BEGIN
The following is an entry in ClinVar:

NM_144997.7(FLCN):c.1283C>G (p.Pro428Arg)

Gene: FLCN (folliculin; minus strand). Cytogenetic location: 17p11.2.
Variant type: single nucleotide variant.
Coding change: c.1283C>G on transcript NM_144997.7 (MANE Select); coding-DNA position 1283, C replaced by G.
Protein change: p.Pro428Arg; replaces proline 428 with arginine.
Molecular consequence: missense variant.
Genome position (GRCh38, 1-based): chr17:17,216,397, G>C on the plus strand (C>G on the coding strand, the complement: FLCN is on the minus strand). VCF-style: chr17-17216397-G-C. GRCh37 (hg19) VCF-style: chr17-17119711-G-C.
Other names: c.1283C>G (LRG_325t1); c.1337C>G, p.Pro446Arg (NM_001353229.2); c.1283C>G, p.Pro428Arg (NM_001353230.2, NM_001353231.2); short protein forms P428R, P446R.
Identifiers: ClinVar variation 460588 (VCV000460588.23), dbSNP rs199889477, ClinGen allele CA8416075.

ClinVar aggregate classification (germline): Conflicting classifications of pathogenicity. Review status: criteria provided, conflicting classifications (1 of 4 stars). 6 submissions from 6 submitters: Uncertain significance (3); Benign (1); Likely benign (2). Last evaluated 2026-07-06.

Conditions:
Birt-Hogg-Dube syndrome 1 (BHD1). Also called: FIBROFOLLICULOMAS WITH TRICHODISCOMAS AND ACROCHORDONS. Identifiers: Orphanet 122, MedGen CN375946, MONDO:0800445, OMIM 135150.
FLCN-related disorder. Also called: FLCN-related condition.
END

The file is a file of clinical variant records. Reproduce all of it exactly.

The following is an entry in ClinVar:

NM_144997.7(FLCN):c.1283C>G (p.Pro428Arg)

Gene: FLCN (folliculin; minus strand). Cytogenetic location: 17p11.2.
Variant type: single nucleotide variant.
Coding change: c.1283C>G on transcript NM_144997.7 (MANE Select); coding-DNA position 1283, C replaced by G.
Protein change: p.Pro428Arg; replaces proline 428 with arginine.
Molecular consequence: missense variant.
Genome position (GRCh38, 1-based): chr17:17,216,397, G>C on the plus strand (C>G on the coding strand, the complement: FLCN is on the minus strand). VCF-style: chr17-17216397-G-C. GRCh37 (hg19) VCF-style: chr17-17119711-G-C.
Other names: c.1283C>G (LRG_325t1); c.1337C>G, p.Pro446Arg (NM_001353229.2); c.1283C>G, p.Pro428Arg (NM_001353230.2, NM_001353231.2); short protein forms P428R, P446R.
Identifiers: ClinVar variation 460588 (VCV000460588.23), dbSNP rs199889477, ClinGen allele CA8416075.

ClinVar aggregate classification (germline): Conflicting classifications of pathogenicity. Review status: criteria provided, conflicting classifications (1 of 4 stars). 6 submissions from 6 submitters: Uncertain significance (3); Benign (1); Likely benign (2). Last evaluated 2026-07-06.

Conditions:
Birt-Hogg-Dube syndrome 1 (BHD1). Also called: FIBROFOLLICULOMAS WITH TRICHODISCOMAS AND ACROCHORDONS. Identifiers: Orphanet 122, MedGen CN375946, MONDO:0800445, OMIM 135150.
FLCN-related disorder. Also called: FLCN-related condition.